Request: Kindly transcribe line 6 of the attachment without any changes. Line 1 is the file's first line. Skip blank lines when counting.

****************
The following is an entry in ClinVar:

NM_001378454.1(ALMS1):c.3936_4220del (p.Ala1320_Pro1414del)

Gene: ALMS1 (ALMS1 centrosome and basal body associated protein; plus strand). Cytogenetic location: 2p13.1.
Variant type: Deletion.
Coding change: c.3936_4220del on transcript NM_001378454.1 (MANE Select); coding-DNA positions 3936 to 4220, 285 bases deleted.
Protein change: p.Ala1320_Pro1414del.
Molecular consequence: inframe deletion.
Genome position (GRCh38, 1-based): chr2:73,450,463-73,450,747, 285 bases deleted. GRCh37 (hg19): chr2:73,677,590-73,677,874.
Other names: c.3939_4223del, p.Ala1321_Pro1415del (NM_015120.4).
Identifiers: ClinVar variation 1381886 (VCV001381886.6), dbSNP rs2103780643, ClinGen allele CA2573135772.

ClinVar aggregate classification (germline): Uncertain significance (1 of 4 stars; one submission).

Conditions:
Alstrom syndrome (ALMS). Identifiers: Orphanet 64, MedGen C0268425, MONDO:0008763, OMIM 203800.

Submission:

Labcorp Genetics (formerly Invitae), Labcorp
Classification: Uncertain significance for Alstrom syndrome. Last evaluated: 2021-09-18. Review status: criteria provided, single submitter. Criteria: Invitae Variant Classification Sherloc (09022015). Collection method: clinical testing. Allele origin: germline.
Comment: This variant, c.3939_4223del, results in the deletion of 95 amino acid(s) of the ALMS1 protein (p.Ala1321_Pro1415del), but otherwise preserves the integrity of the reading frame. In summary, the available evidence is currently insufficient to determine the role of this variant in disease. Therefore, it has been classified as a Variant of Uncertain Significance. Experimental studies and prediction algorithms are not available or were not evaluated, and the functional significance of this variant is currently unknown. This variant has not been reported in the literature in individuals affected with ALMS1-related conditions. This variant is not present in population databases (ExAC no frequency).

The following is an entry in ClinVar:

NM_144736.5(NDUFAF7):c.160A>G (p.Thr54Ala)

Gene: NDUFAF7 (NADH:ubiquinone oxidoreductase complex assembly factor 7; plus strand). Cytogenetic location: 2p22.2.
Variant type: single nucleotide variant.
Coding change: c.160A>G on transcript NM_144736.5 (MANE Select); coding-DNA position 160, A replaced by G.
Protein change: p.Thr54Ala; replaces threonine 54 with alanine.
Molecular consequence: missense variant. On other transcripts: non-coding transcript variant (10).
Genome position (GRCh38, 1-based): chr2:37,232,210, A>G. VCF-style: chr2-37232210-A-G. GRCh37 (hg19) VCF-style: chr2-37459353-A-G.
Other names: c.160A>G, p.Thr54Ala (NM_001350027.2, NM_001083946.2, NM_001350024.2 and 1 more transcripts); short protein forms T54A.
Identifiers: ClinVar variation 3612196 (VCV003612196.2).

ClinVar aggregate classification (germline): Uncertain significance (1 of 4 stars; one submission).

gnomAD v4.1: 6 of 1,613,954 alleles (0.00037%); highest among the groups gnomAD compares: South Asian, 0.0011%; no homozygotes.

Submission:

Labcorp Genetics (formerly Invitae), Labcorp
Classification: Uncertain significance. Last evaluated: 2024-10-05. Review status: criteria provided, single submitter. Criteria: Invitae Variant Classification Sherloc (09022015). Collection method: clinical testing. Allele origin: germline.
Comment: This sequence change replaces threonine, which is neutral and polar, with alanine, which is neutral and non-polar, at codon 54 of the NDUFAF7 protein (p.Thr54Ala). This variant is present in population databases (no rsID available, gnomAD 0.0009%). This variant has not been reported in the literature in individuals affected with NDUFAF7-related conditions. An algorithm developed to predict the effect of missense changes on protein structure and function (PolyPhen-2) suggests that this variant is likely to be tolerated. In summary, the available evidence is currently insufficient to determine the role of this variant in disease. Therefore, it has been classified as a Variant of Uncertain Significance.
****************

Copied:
Protein change: p.Ala1320_Pro1414del.